High Court to Rule on Man’s Right to Veto Son’s Adoption

<i> Associated Press</i>

Revisiting an emotional issue of family law, the state Supreme Court has agreed to decide whether a San Diego man could veto an adoption the day after his child was born.

Six of the seven justices, all but Ronald George, voted Thursday to review a lower court ruling that allowed the father, Mark King, to exercise parental rights on the grounds that he had shown a full commitment to assume parental responsibilities after the birth.

A hearing had been sought by the adoptive parents, John and Margaret Stenbeck of San Diego, and a lawyer appointed to represent the 3-year-old boy, who has lived with the couple since birth.

The case involves an issue that the state’s high court addressed in 1992, when it said a biological father who makes a prompt and thorough commitment to assuming parental responsibilities has the same right as the mother to veto an adoption.


King, of Prescott, Ariz., was 20 when he impregnated his 15-year-old girlfriend, Stephanie Harman, in 1990. He was surprised by the pregnancy because he had undergone a vasectomy, and he had twice beaten Harman, used drugs and attempted suicide halfway through the pregnancy, said the 4th District Court of Appeal.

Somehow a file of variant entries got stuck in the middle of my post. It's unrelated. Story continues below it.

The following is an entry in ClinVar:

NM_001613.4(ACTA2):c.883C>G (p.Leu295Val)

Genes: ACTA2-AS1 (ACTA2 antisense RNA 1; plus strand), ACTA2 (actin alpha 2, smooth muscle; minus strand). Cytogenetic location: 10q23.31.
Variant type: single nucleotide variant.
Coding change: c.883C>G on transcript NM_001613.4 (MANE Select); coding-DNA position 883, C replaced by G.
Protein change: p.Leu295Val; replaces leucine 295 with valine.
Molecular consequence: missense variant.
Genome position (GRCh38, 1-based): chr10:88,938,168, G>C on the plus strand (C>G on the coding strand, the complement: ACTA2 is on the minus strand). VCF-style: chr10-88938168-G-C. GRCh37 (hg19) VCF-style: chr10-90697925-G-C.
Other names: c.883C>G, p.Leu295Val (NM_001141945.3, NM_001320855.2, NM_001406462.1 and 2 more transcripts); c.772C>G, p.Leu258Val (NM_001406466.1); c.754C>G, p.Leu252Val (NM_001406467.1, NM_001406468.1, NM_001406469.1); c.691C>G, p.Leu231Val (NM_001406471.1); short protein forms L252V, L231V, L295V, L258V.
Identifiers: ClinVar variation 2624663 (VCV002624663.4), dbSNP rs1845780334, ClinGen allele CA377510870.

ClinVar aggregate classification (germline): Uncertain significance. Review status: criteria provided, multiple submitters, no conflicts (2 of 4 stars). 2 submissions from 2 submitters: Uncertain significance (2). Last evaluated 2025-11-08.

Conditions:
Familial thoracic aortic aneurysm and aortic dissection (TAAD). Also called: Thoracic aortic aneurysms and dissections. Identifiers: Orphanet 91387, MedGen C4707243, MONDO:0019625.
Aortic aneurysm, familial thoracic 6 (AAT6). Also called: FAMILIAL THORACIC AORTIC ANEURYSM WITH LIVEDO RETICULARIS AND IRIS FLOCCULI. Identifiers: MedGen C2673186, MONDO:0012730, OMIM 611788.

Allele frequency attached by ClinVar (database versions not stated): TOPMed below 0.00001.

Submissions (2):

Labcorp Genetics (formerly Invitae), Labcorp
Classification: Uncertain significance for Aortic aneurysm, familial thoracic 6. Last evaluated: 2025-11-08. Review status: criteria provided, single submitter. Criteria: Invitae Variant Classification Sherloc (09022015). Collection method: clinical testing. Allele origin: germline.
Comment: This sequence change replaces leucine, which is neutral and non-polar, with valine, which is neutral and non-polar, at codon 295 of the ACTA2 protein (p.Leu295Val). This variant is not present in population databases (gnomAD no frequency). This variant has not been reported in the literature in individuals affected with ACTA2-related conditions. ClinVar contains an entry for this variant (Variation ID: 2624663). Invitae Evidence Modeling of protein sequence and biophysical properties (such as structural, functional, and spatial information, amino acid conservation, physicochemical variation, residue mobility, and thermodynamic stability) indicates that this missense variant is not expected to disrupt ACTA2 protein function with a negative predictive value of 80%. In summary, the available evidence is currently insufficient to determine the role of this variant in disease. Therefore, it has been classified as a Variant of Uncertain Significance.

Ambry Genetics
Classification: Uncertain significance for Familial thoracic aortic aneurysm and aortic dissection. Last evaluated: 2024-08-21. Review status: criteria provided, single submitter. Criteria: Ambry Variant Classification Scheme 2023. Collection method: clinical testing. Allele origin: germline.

The couple agreed to the adoption by the Stenbecks, but King changed his mind while recovering from his suicide attempt, the court said. However, he did not tell the Stenbecks until a day after the child, Michael, was born in February, 1991. Over the objections of Harman, from whom he had separated, he sued for custody.

Lawyers for the Stenbecks said in court papers that the appellate ruling in King’s favor “sends a brutal message both to unmarried teen-age women considering adoption and prospective adoptive parents and “opens the door to litigation threatening the prospects of a stable home environment.”

But King’s lawyer said his client was not to blame for the Stenbecks’ pain. “They chose to prevent him from having the child and they’re now suffering the consequences,” attorney Paula Mendell said after the appellate ruling in April. She also said she did not think the child was suffering because of the dispute.